A treasure hidden in plain sight

by Jerico Pena


When John Winthrop and his fellow Puritans set sail for America in 1630, they began their journey to create what Francis Bremer called their “godly kingdom.” Determined to succeed, they quickly found ways to take advantage of the resources at their disposal. With land unfit for agriculture, they relied on trade with Indian tribes for capital. Essential goods were then purchased from England, and so began a steady trade partnership with the mother country. For the Puritans, personal success elevated their spirituality, and thus there was a strong entrepreneurial spirit throughout the colony. With sugar a highly-prized commodity, New Englander’s made use of their most abundant natural resource, cod fish, to become an integral part of the sugar trade

Sugar plantations were run with slave labor, and plantation owners interested in profits were always looking for ways to maximize production. New England salted cod quickly became the staple food for the slaves. With salted cod now a commodity, plantation owners used the fish as the primary food staple. With slaves freed from the burden of planting and harvesting their own food supply, plantation owners began to increase production. Cod became the foundation of the sugar trade. And with demand for sugar only increasing, the cod industry had to keep pace.

With a seemingly insatiable demand for cod, the New England fishing industry opened up. Yet the cod windfall extended far beyond the wealthy merchants who controlled the trade. It prompted a steady stream of new arrivals from England and beyond, eager to find employment and establish themselves in New England. A fishing economy sprang up, with boat building as the critical link the in chain. It is with this back drop that we explore America’s oldest continuously operating boat shop, Lowell’s Boat Shop. Now a National Historic Landmark, Lowell’s Boat Shop has been there since the boom and bust of the cod trade through to today.


Established in 1793 by Simeon Lowell, the shop was located on Edumnds Lot in Amesbury, directly on the banks of the Merrimac river. With the river’s strong 3-knot current, Lowell knew that a good rowing boat was required. He designed a new “wherry,” with round sides, a flat bottom, and a high double-ended shape. It was lightweight, easy to handle, and extraordinarily good in surf. It became widely used and known for its dependability.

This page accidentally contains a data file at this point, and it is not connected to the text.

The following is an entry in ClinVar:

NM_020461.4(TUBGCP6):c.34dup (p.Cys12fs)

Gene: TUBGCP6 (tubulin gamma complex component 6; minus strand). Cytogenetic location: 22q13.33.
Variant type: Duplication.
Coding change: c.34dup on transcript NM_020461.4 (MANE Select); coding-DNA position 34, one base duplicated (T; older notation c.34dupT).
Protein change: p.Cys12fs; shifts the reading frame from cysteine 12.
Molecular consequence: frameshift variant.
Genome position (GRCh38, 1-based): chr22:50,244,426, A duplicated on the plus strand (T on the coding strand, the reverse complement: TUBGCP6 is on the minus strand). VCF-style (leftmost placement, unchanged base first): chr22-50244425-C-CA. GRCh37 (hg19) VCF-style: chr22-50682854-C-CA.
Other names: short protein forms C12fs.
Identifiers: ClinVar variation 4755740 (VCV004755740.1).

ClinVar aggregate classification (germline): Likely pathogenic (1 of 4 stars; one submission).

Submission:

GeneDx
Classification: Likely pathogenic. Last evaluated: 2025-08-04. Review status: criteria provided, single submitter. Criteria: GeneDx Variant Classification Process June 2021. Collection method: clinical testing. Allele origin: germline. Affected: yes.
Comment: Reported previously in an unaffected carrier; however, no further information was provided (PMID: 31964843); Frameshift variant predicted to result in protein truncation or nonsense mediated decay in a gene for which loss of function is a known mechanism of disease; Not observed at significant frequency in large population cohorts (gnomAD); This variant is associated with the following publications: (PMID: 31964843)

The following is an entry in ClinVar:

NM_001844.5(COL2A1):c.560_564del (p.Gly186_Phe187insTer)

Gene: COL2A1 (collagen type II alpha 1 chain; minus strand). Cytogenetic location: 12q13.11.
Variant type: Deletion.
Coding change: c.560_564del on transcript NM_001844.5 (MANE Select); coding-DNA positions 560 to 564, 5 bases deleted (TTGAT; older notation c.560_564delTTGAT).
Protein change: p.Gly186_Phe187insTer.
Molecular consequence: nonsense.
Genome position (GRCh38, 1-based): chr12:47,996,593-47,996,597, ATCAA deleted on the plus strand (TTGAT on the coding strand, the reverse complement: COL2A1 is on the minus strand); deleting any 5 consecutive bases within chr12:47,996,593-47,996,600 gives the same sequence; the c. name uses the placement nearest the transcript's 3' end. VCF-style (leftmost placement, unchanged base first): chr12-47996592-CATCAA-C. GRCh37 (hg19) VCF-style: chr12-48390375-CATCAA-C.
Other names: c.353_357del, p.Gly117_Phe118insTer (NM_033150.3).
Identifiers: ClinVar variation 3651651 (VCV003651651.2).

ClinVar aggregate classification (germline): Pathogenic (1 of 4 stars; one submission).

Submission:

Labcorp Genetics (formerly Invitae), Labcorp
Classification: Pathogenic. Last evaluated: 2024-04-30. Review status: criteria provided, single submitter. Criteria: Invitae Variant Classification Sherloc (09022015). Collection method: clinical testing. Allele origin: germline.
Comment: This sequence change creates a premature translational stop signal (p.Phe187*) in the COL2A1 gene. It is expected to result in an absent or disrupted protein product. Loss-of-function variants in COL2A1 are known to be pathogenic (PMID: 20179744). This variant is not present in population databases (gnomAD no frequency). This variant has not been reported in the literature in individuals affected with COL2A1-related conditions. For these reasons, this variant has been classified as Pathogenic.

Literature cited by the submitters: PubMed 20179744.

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The Swampscott dory closely resembles the design of the original Surf dory.



As the shop continued through time and generations, adaptation and innovation became its hallmark. Simeon’s son Hiram Lowell came to be considered a pioneer in the production of American dories, a name that, like the boats themselves, evolved from the original “wherry.” Hiram developed a straight and high-sided dory which came to be known as the Banks Dory. The Banks Dory increased stability in rough waters, increased the amount of weight the boat could carry, and the straight sides allowed the boat to be stacked. This innovation produced bigger hauls and dramatically increased production.


Hiram’s innovation did not end with the design. As a skilled craftsman and entrepreneur, he streamlined manufacturing to dramatically increase production. He also introduced efficiency into his own production. Aware of the heavy wear and tear that fishing boats received, he designed his boats maximum dependable use, but he also had production in mind. Boats were built using only wood and nails. By not using glue, he was able to build boats faster and build more of them. Boats were lightweight, stable, reliable, and most importantly affordable. The boats were designed to last two years of use and then to be replaced. This design ensured that New England fleets had dependable dories out at sea, and that the boat shop continued to thrive and support not only the Lowell’s, but also the extended industries that supplied materials for manufacturing.

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Lowell’s boats were not only built for fishing. Their stability and reliability made them ideal for other applications. The U.S. Life Saving Service, forerunner to the Coast Guard, used the straight, high-sided dories in their fleet for almost a hundred years. They also became the vessel of choice for recreational use on the water, being trusted for rowing clubs and Boys and Girl Scouts.

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As advances in technology and materials became widespread, wooden boats were replaced with new materials that required less maintenance and did not need to be replaced with such frequency. But the boat shop continued building the iconic boats, even if only for a dwindling audience. When the shop was handed down to Ralph Lowell, a descendent of Simeon’s, he sold it to Malcom “Jim” Odell and his wife Marjorie. The Odell’s turn the shop into a National Historic Site and Museum in 1990.


The boat shop’s legacy extends beyond its boats. Its effects can be felt from the Caribbean, to the shores of Gloucester, and back to its own dock on the Merrimac river in Amesbury. I have passed the shop countless times since I moved to Amesbury and was amazed at what I found inside. This is but one of many examples of historical treasures that are worth visiting and often hidden in plain sight.


Lowell Boat Shop Website